Hixson, Nass differ on UW-W building project
WHITEWATER The Whitewater area’s two representatives in the Assembly are butting heads over a proposed $17 million UW-Whitewater building renovation.
Rep. Kim Hixson, D-Whitewater, believes the state should use $17 million in bonding authority that’s already approved to renovate the vacant Carlson Hall to house the College of Letters and Science, including classrooms and department and faculty offices.
Rep. Steve Nass, R-La Grange, said $23 million the state expects to save when several building projects come in under budget should not be borrowed to avoid expanding the state’s ballooning debt.
The measure to allocate funding for the remodeling project is up for debate and a possible vote today. The bill passed out of the Colleges and Universities Committee on Tuesday.
The Carlson Hall project was among several UW System projects delayed during the 2009-11 state budget deliberations, but the building projects that were funded came in $23 million under budget. Hixson, who represents Whitewater, including the university, and Nass, who represents the area east of Whitewater, differ on how the state should use the savings.
Hixson calls the project a “win-win-win for our area.” He said UW-Whitewater will benefit from having the entire College of Letters and Science under one roof. It now is spread out among several buildings. He also said the project has economic benefits.
“I feel we would be saving taxpayers money by doing it now,” Hixson said. “The economy is down, and construction companies need work and are willing to bid lower to get the work. … If we wait a two or three years, then the cost is probably going to go up. … It makes a lot of sense to do it now.”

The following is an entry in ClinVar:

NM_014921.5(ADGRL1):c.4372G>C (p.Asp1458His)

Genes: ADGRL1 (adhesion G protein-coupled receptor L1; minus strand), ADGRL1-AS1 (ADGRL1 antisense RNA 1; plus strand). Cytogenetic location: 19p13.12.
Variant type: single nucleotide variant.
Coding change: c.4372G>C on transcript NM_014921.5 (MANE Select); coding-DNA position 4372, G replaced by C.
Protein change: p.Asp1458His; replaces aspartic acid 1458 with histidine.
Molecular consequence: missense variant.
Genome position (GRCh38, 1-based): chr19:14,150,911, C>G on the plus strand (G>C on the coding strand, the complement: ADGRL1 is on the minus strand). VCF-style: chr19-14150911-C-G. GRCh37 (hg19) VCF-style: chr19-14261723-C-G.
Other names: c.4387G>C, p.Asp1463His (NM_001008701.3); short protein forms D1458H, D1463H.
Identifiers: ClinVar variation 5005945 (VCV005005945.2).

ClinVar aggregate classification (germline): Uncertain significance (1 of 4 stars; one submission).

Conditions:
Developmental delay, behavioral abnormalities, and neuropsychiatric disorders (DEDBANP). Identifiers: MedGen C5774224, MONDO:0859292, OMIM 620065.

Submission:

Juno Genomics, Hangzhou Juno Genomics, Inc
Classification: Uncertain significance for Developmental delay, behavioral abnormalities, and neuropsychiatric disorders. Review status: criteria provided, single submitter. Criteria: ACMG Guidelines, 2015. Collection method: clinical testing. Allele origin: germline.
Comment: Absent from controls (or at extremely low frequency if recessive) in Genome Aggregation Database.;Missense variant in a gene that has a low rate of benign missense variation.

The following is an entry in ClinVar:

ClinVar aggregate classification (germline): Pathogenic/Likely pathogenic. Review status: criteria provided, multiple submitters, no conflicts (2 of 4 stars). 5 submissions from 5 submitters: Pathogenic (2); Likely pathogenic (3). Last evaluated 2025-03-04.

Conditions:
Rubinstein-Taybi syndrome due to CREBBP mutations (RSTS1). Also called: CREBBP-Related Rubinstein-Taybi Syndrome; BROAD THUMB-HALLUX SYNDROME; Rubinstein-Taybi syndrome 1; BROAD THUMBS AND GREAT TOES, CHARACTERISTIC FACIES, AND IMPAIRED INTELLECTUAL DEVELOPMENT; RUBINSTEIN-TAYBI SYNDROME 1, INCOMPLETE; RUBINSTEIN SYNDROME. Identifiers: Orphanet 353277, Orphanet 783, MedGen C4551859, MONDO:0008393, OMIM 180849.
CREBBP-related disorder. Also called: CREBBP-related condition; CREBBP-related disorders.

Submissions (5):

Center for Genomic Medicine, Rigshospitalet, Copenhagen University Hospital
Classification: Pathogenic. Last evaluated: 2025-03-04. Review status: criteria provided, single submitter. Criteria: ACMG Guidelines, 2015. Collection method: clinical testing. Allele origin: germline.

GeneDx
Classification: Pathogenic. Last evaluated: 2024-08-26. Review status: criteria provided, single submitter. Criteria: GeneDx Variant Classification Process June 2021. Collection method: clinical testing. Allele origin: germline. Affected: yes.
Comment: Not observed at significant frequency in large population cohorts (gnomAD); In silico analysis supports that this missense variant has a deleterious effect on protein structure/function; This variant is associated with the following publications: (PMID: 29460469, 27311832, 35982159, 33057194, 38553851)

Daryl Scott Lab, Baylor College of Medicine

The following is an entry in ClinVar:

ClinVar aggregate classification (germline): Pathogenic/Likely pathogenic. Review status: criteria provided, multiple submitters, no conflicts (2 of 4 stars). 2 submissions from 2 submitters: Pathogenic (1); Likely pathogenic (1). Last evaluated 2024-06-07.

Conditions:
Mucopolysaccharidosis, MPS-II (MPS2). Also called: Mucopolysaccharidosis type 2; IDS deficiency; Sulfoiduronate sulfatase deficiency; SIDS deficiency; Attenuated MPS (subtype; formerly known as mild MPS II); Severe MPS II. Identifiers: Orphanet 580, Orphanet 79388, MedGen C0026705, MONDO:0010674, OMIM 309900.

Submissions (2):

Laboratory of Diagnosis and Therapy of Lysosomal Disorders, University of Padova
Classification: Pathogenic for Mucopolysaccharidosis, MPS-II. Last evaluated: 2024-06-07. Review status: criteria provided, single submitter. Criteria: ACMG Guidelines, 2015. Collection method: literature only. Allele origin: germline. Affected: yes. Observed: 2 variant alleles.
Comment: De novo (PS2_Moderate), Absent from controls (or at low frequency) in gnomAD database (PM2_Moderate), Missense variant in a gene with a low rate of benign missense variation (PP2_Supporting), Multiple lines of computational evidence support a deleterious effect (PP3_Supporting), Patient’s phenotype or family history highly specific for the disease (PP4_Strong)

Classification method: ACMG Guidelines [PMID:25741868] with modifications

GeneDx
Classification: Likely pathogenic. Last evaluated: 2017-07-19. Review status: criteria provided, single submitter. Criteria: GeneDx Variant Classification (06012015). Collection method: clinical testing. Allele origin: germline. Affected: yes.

Nass calls the project a “pork-barrel project” to help Hixson buoy his reputation among voters ahead of the November election. He said the Legislature has no business “meddling” in a process that includes identifying potential building projects, prioritizing them and approving funding. He said it would be smarter to use the extra bonding authority to pay down the state debt rather than spend it on a remodeling project.
“We are $2.7 billion in debt and climbing,” Nass said. “Our bond rating is in the tank. … I think like businesses or families, when you have newfound money, you don’t just run out and spend it; you save it. Our spending in Madison is out of control.”
Hixson and Nass differ on whether the Carlson Hall project is considered a high or low priority for the state.
The Carlson Hall renovation was the very next item on our to do list after those (other projects) funded in the state budget,” said UW System spokesman David Giroux. “The state approved a certain level of bonding, and it’s already in the state budget, and now it’s available to use it on the next item on our list.”